"What kind of weapons?"

"Looked like the kind of stuff you'd use to level a place, not leave anyone standing." Clint says. When Tony gets up, meaning to make Clint take him right that minute, Clint holds his hands up. "There's a small... well, big problem."


"Right after we stashed the stuff a demon took up residence by it, like he knew what was there. We haven't been able to get close since, which is a pity because we were hoping someone like you would be able to rig the weapons to destroy the rest the Corporation is stockpiling for a rainy day."

"So? We'll talk to him. Impress upon him the importance of me getting my grubby mitts on this stuff."

"You can't talk to a demon," Clint scoffs.

"Did you think you could talk to an angel before Yinsen dragged my sorry ass back here?"

Clint frowns at that, scratches the back of his head. "Just, when he bites your head off, don't say I didn't warn you."

"Duly noted."


The demon is large, green and angry-looking. He's also roaring at Tony, powerful enough that Tony rocks back on his feet a little. Clint had tried to shoot it and it had tossed him aside like a rag doll. Tony was pretty sure Clint was fine, he was moving and groaning at least, but the demon hadn't tried to hurt him because Tony was just standing in front of it, waiting.

Finally, it stops roaring and looks at Tony in an almost quizzical manner before something truly amazing happens. The demon shrinks down, the green fades into a human pink and there's a man standing in front of Tony, naked and rumpled. He's squinting like he's used to wearing glasses and is looking a little unsettled.

"Are you crazy?" he finally grumbles.

"I'm starting to think maybe I'm the only sane person around," Tony says, not allowing his surprise at this turn of events to show at all. This seems to puzzle the man even more.

"I have um... pants. Can I trust you not to do anything while I go put them on?" the man asks, eying Clint warily.

"Sure," Tony says, completely guileless and the man hesitates before he trots off to a small, ramshackle building that looks like it would fall over if someone sneezed on it.

The man comes back and he's wearing glasses, a shirt that's mostly crumpled and mis-buttoned and ill-fitting pants. His feet are still bare and his face is still puzzled as he approaches. "Look, what-?"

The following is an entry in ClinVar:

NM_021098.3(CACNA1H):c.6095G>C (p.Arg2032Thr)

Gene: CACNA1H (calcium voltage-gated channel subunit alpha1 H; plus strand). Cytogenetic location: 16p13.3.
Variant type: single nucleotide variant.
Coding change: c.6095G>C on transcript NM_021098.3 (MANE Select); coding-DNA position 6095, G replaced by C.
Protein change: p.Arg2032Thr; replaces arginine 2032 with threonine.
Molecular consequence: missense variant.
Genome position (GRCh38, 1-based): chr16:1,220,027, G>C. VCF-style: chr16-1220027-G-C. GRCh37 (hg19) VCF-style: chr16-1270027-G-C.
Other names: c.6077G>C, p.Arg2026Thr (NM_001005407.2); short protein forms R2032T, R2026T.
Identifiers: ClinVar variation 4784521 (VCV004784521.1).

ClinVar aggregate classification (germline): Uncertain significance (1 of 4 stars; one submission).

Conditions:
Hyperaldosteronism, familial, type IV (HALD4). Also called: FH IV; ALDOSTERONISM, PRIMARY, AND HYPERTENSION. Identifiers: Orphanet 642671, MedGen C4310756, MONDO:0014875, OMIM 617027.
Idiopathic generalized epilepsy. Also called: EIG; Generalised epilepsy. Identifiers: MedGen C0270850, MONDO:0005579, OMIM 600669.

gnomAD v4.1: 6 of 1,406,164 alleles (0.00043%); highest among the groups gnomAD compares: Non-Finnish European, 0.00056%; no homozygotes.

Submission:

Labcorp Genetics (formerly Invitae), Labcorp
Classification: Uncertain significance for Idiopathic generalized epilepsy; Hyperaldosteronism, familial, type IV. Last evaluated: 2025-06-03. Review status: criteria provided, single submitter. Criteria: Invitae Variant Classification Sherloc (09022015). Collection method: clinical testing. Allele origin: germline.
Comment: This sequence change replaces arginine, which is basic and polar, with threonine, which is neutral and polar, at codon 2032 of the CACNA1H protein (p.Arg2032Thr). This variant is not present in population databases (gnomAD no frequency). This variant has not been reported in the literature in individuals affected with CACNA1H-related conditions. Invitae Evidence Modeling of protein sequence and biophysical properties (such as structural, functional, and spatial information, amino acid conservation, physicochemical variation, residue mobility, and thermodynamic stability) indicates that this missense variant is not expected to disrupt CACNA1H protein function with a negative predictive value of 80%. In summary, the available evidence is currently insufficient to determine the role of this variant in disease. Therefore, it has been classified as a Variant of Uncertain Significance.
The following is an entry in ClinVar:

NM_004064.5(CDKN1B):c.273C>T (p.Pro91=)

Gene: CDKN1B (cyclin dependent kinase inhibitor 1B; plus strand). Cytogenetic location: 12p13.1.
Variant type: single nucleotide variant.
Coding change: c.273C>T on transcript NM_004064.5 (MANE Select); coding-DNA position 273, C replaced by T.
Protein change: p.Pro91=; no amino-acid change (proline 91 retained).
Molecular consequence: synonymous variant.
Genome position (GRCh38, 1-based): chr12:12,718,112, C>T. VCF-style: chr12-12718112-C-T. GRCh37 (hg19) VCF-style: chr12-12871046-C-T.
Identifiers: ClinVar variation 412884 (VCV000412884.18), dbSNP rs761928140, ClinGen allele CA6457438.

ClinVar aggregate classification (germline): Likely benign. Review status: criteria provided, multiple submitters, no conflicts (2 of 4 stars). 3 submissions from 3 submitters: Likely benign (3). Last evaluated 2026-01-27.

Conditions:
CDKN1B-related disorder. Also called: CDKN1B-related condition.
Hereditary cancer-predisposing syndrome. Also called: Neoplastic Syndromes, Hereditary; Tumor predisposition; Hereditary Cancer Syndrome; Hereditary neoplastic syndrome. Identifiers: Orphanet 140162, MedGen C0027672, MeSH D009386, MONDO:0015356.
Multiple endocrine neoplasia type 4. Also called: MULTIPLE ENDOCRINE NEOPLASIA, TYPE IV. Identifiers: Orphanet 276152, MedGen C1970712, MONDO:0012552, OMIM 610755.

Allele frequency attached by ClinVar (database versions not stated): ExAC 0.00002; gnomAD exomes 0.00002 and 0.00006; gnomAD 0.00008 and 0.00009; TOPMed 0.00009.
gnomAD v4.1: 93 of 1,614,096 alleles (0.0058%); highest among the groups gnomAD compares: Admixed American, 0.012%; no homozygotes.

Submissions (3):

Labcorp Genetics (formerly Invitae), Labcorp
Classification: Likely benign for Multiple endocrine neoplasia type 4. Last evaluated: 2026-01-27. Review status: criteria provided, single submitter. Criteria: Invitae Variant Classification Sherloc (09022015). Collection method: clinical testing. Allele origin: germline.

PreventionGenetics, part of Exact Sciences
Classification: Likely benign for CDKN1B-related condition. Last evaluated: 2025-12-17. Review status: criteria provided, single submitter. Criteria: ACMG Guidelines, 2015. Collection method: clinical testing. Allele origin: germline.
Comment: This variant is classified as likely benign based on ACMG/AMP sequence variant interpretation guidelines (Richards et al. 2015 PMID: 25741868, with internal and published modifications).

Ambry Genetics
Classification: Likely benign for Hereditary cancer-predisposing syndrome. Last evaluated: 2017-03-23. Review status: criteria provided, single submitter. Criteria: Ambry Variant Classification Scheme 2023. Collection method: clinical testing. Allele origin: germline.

"I'm Tony." Tony offers his hand and the man looks at it for a moment like it might be some kind of trap, before he relents and shakes.


"Bruce, good. I'm sorry my friend went for a shoot-first approach. I'm more a meeting of the minds type myself."

"Clearly," Bruce says, looking pointedly at the one wing Tony has left.

"Well, getting out from under the effects of the Corporation's drugs, I'm starting to discover the true me," he amends and Bruce begins to look less wary and more amused. "Can all the...?" Tony starts to ask, doesn't really want to call Bruce a demon to his face so settles on, "-you guys do that? Become human again?"

"No," Bruce says and he sounds truly regretful. "I've developed a serum that works temporarily for some of them. I'm trying to synthesise something a little more permanent but I have... limited resources." Bruce flails his hand towards the building he'd retrieved clothes from that can be only charitably referred to as a shack.

"We make do with what we have," Tony says. "You seem to be doing an admirable job."

"The serum isn't stable. If I'm not calm I..." Bruce holds his arms out and up and waggles them, a somewhat hilarious impression of his former appearance.

"Calm is boring," Tony says, patting Bruce on the shoulder. "We're possibly going to have need of you being..." Tony repeats Bruce's impression and this time the other man laughs, surprised. "Now, apparently there's some items I need buried right next to your lovely abode and my friend has been unable to approach."

"I was wondering why he kept coming back," Bruce says, waves for Tony to follow him. Clint is standing up now, watching them warily.

"It's cool. We're all friends," Tony calls and Clint looks exasperated and impressed at the same time.

"You're not like any angel I've encountered," Bruce observes as Clint trots over to join them and Tony dogs his heels over to the shack.